Will we shoulder it well, remembering to do with it what the Rightful Owner would move us to do or will we mistake ourselves as the owners and do with it what would serve only us as owners?

My mind wandered to that scene in my kitchen from childhood.

Who would have ever given to the family in need – my family, Joy’s family – had they sought to only serve themselves?

At 33, I am no longer poor.

I haven’t been poor in quite some time; my husband and I have both had opportunity after opportunity that have afforded him the privilege to establish a solid career and me to launch my own organization.

But, I remember.

I remember vividly.

I remember in the shear emotion of lingering reactions to everyday situations like trying to decide if I have enough money to buy a new package of underwear (and let me assure you we do!); it’s a gut-level reaction every time.

Being poor has imprinted on my brain a reaction that says almost always, “do you need it, and are you sure you have enough to meet this need?”

I remember what it is like to have little to nothing.

But the Holy Spirit has imprinted on my heart that being rich or poor has little to do with good stewardship because with God there is never a lack; there is always abundance.

So, are we being good stewards? Are we listening well enough to know what to do with what He’s given us?

Are we hearing Him when He tells us to meet others’ needs?

Are we spreading what we have – the very great of it or the very little – to where He’s directing?

I’ve had little, and I’ve had much, and none of that matters a whole lot when we’re talking about being stewards because whether rich or poor, because none of it is ours to keep.

So the question becomes not “Do I have enough?” but rather “Will I steward well what God has given to me? ”

Because with God there is always enough; it all belongs to Him anyway.



Hyacynth Worth is beloved to God, wife to John, mom to two boys and two girls and author of Undercover Mother. 


A few years ago, I called my grandmother, seeking her advice and her listening ear on a most difficult matter. Funny thing it is, I don’t remember the most difficult matter or what exactly she said but I remember the feeling of being in over my head at the beginning of the call and feeling like I finally had ground beneath my feet by the end of it.

During that conversation, I shared with her how grateful I was to have her in my life – an older wiser woman who could weigh in with her experience wisdom and love. How priceless, I told her.

It was then that she said something that’s stuck with me: “Yes, she said. That’s the hardest thing about being the oldest generation she said; you dearly miss having someone with that kind of wisdom and experience.”

That perspective, it changed me. It helped me realize the very beautiful gift of having someone who could walk beside me, listening, asking perplexing questions and then placing in my hands gems of truth about life, like small diamonds that were excavated from the intensely hard and rocky places of life and then lovingly shared.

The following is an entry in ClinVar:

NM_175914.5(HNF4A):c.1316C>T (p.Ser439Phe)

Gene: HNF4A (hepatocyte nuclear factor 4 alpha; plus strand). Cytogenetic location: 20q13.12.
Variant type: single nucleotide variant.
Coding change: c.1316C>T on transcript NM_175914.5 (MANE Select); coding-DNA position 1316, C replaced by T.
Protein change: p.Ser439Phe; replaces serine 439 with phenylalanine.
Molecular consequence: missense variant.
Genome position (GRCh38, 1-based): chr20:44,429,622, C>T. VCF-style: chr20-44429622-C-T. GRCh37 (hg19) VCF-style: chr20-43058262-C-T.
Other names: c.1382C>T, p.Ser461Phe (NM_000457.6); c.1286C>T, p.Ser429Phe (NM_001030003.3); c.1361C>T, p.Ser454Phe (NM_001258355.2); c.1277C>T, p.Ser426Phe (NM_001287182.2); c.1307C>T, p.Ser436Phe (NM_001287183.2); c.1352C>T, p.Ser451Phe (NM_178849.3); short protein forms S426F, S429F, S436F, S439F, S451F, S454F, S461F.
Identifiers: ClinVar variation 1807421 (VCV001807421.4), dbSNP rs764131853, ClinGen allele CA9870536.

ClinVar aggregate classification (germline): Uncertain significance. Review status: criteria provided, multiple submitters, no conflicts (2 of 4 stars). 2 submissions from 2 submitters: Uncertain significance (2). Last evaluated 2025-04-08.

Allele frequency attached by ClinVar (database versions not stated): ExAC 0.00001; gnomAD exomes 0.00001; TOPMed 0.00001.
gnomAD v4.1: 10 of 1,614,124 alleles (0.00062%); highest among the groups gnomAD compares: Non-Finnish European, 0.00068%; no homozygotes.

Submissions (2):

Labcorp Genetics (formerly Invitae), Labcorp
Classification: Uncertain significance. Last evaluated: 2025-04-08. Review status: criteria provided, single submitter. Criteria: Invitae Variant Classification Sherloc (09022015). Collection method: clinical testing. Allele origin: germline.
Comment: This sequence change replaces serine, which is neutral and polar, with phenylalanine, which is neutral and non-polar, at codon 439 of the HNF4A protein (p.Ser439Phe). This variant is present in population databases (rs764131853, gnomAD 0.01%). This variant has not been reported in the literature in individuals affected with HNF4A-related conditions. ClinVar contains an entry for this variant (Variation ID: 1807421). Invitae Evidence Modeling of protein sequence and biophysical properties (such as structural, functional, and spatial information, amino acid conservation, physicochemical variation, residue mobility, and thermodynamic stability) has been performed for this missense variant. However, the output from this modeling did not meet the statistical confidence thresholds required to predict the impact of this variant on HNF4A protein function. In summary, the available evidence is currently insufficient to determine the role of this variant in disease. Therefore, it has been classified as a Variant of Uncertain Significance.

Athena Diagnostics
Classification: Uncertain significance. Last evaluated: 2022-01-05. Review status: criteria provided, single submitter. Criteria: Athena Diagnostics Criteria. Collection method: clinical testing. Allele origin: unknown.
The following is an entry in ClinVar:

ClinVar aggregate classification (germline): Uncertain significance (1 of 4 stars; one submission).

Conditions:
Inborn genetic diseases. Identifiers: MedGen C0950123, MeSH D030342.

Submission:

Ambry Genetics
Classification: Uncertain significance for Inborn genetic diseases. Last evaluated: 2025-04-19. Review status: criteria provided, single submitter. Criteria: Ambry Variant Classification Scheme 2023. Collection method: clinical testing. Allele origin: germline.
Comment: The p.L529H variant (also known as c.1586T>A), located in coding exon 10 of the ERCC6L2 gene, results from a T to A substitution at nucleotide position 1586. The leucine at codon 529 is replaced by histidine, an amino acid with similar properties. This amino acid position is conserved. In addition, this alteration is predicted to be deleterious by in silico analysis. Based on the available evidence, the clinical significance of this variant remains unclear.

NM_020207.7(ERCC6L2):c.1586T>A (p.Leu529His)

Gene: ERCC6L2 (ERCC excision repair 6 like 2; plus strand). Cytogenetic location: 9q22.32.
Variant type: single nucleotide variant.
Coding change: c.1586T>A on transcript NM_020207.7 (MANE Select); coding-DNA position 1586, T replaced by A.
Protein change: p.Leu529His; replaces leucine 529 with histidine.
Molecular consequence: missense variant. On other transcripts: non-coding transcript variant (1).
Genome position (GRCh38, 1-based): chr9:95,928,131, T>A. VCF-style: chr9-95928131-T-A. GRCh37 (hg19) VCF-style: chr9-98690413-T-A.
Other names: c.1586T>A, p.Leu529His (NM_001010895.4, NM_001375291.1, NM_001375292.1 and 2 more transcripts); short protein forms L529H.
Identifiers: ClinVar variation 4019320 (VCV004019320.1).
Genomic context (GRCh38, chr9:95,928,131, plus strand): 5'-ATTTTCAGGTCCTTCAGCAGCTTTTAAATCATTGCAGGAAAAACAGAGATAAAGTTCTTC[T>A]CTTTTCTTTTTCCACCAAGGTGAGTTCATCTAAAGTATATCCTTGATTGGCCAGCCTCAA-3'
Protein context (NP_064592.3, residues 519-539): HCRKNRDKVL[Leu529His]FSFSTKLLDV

While for a long while, this perspective fueled me to seek out older, wiser people in the older generations with whom to be in relationship, it wasn’t until recently that I realized the life-giving beauty of not only seeking but also in being sought.

God gave me a teenage daughter last year. Talking about placing gems in my hands, this child is among the most precious.

Through her and our developing relationship as mother and daughter, I’ve also come to know the joy of giving pieces of my own hard-fought for wisdom to another who is collecting experiences along the rugged path of the teenage years.

And in that giving of myself and my gems of wisdom about life to her, I have come to understand the value of not only giving but also listening to her and seeing life through her perceptive eyes. There is gift in this, too.

This past Sunday, the ever-emerging theme of story came roaring to the forefront of my mind as I pieced together these unique life experiences of hearing and being heard, and I remembered anew that each of us is a living story God is writing as a piece of His greater story.

If that isn’t enough to slow us to a more careful amble rather than a full-force brisk step during interactions, I’m not sure what would.

What if we approached each other as such?

How would that change the way we listen, the way we respond, the way we work together?

If we really believed we were a part of one body, how would that play out in our everyday lives?

For me, it would look like slowing down, letting go of my own agenda, really listening instead of only hearing and then taking note of the holy ground into which I stepped before opening my mouth to speak.


Hyacynth Worth is beloved to God, wife to John, mom to two boys and two girls and author of Undercover Mother.